House Finance Committee co-chair Mark Neuman, R-Big Lake, center, writes at his desk on the House floor as debate gets under way on proposed amendments to the state operating budget on Thursday, March 12, 2015, in Juneau, Alaska.

House Finance Committee co-chair Mark Neuman, R-Big Lake, center, writes at his desk on the House floor as debate gets under way on proposed amendments to the state operating budget on Thursday, March 12, 2015, in Juneau, Alaska.

Alaska House advances operating budget with broad cuts

  • By Becky Bohrer
  • Friday, March 13, 2015 11:58am
  • News

JUNEAU, Alaska (AP) — The Alaska House early Friday morning advanced a state operating budget that makes broad-ranging cuts as lawmakers attempt to downsize state government in the face of massive deficits.

One conservative member of the GOP-led majority bucked her caucus by joining members of the Democratic-led minority in voting against the bill, a decision that could result in her being kicked out of the organization.

The vote, which followed hours of debate, was 25-14, with Rep. Lora Reinbold, R-Eagle River, among the dissenting votes. A requirement of being part of the majority is voting with the caucus on procedural votes, including on the budget, and Reinbold acknowledged she could face consequences for her decision. But she said she lost faith in the system in seeing money cut during the subcommittee process added back by the House Finance Committee. The House cannot expect the Senate to make changes the House isn’t willing to make itself, she said.

Members of the minority said they opposed the budget not because the cuts were insufficient but because they were too deep and would hurt kids and the needy. House Minority Leader Chris Tuck, D-Anchorage, called the budget shortsighted.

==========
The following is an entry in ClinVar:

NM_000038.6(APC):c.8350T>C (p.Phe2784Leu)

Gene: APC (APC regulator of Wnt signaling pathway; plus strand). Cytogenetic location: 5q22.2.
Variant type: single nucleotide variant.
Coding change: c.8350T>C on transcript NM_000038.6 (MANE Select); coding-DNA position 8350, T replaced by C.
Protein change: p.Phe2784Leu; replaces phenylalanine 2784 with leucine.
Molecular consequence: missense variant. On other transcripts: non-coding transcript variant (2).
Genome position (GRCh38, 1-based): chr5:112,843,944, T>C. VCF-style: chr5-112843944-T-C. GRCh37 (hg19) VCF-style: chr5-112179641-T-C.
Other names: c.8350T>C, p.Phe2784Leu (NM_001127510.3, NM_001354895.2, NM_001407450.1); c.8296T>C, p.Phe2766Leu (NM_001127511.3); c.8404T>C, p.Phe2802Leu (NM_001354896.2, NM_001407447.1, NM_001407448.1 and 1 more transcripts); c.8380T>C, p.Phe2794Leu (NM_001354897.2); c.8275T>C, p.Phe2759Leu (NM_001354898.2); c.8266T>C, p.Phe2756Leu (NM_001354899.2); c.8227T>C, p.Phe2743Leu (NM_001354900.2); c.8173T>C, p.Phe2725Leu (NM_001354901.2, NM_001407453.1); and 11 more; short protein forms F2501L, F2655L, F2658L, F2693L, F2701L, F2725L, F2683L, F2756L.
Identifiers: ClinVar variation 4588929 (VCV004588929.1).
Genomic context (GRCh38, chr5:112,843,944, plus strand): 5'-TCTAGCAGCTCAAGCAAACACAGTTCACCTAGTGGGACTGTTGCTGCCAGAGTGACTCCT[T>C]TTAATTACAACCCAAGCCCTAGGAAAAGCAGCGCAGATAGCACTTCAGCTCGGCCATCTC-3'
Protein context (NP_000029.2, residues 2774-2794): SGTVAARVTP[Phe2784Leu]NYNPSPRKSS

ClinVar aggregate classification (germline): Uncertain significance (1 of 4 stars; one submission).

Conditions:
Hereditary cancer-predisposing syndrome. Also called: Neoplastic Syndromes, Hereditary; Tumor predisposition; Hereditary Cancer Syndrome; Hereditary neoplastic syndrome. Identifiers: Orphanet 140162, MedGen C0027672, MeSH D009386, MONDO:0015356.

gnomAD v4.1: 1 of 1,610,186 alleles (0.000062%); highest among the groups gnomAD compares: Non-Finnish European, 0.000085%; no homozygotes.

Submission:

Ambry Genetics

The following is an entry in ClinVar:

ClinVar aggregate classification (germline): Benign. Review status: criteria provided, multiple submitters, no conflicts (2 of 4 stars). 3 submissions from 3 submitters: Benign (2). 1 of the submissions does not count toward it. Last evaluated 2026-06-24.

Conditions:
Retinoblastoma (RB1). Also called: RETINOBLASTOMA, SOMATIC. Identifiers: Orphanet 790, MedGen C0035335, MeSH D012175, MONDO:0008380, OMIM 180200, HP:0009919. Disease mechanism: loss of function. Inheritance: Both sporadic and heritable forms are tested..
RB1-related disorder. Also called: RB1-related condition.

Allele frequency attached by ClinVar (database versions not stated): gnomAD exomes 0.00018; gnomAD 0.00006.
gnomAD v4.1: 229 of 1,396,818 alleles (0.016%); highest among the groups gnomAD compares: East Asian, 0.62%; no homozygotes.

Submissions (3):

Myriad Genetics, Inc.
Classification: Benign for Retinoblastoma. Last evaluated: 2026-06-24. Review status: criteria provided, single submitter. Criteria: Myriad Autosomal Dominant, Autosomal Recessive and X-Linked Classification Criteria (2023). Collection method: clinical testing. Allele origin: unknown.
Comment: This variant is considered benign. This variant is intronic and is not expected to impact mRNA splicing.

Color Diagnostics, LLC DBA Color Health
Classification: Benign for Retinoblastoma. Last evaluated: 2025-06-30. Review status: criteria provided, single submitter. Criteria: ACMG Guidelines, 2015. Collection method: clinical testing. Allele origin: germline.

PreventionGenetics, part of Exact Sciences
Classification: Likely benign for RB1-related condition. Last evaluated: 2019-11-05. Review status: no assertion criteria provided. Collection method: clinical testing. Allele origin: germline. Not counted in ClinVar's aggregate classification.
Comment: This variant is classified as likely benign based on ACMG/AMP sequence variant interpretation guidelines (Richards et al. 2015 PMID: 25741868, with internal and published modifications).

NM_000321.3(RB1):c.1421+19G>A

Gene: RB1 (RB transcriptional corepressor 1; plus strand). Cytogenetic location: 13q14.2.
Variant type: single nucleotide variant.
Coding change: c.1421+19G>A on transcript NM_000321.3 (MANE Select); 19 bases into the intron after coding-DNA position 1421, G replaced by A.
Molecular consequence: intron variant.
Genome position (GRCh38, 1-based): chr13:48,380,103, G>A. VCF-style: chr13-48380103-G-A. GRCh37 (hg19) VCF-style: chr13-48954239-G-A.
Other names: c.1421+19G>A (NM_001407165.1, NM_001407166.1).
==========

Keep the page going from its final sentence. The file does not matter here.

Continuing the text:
The minority offered 20 amendments, all of which were rejected. They included efforts to restore provisions related to Medicaid expansion that had been stripped by the House Finance Committee, an attempt to limit the money available for oil and gas tax credits in the coming year and a bid to add back early childhood education funding.

The House began debating the bill late Thursday morning but took a break to allow for afternoon committee hearings. The House resumed debate late Thursday afternoon and voted shortly after midnight.

The budget advanced includes $273.8 million less for agency operations compared with the current fiscal year. It’s a somewhat tricky comparison because of one-time money in the current budget in some agencies. Compared with what Gov. Bill Walker proposed, the House made bigger cuts to most agency budgets.

House Majority Leader Charisse Millett, R-Anchorage, said the caucus would have to meet to discuss Reinbold’s action. It could result in Reinbold no longer be part of the caucus, based on similar actions in the past, she said.

Democrats worried about the effect of proposed cuts to areas like early childhood education, including eliminating state support for Best Beginnings and a pre-kindergarten grant program. They acknowledged the need for the cuts but say the state needs to make smart choices.

Some Republicans said before the floor session that they saw the budget bill as a compromise and looked forward to continued work on the spending plan. Rep. Lynn Gattis, R-Wasilla, who oversaw the education department’s budget, told reporters she tried to stick to what the state is constitutionally mandated to provide.

The constitution says the Legislature shall maintain a system of public schools open to all children and may provide for other public educational institutions. Gattis said she doesn’t think early childhood education is part of that mandate.

On the floor Thursday evening, Gattis said in these tight budget times, she wants to take care of the students in the K-12 classrooms.

Whatever passes the House must go to the Senate. If there are differences between what each chamber passes, those likely will be ironed out in a conference committee.

The state, highly dependent on oil revenue, is grappling with projected multibillion-dollar deficits because of low oil prices. It plans to use the state’s savings to help bridge that gap. Walker and lawmakers are trying to reduce the size of government and preserve the state’s savings for as long as possible. The balancing act lies in trying to make cuts without sending the economy into a tailspin.